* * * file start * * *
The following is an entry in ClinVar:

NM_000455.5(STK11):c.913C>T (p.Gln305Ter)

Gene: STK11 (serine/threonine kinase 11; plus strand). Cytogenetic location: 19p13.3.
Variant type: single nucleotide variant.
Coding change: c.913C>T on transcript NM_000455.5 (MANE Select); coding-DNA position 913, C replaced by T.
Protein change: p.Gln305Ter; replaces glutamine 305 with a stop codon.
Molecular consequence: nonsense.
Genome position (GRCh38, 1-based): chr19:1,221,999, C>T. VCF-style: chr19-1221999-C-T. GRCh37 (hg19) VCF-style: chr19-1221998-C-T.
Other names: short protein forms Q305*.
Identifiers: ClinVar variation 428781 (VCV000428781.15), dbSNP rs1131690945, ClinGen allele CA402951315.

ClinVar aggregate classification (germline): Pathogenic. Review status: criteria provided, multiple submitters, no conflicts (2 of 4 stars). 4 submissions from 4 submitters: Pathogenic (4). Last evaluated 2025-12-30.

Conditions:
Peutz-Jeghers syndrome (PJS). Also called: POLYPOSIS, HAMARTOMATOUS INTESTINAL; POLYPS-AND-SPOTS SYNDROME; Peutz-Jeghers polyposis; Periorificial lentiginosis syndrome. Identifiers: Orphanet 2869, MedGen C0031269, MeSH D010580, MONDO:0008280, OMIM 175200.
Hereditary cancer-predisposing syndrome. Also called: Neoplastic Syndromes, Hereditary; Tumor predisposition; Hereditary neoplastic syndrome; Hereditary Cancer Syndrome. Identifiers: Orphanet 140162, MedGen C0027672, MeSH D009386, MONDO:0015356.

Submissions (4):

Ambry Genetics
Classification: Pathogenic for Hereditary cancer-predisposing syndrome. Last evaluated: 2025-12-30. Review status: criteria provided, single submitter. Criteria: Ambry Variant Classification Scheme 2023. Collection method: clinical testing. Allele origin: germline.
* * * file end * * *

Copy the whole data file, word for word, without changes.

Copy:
The following is an entry in ClinVar:

NM_000455.5(STK11):c.913C>T (p.Gln305Ter)

Gene: STK11 (serine/threonine kinase 11; plus strand). Cytogenetic location: 19p13.3.
Variant type: single nucleotide variant.
Coding change: c.913C>T on transcript NM_000455.5 (MANE Select); coding-DNA position 913, C replaced by T.
Protein change: p.Gln305Ter; replaces glutamine 305 with a stop codon.
Molecular consequence: nonsense.
Genome position (GRCh38, 1-based): chr19:1,221,999, C>T. VCF-style: chr19-1221999-C-T. GRCh37 (hg19) VCF-style: chr19-1221998-C-T.
Other names: short protein forms Q305*.
Identifiers: ClinVar variation 428781 (VCV000428781.15), dbSNP rs1131690945, ClinGen allele CA402951315.

ClinVar aggregate classification (germline): Pathogenic. Review status: criteria provided, multiple submitters, no conflicts (2 of 4 stars). 4 submissions from 4 submitters: Pathogenic (4). Last evaluated 2025-12-30.

Conditions:
Peutz-Jeghers syndrome (PJS). Also called: POLYPOSIS, HAMARTOMATOUS INTESTINAL; POLYPS-AND-SPOTS SYNDROME; Peutz-Jeghers polyposis; Periorificial lentiginosis syndrome. Identifiers: Orphanet 2869, MedGen C0031269, MeSH D010580, MONDO:0008280, OMIM 175200.
Hereditary cancer-predisposing syndrome. Also called: Neoplastic Syndromes, Hereditary; Tumor predisposition; Hereditary neoplastic syndrome; Hereditary Cancer Syndrome. Identifiers: Orphanet 140162, MedGen C0027672, MeSH D009386, MONDO:0015356.

Submissions (4):

Ambry Genetics
Classification: Pathogenic for Hereditary cancer-predisposing syndrome. Last evaluated: 2025-12-30. Review status: criteria provided, single submitter. Criteria: Ambry Variant Classification Scheme 2023. Collection method: clinical testing. Allele origin: germline.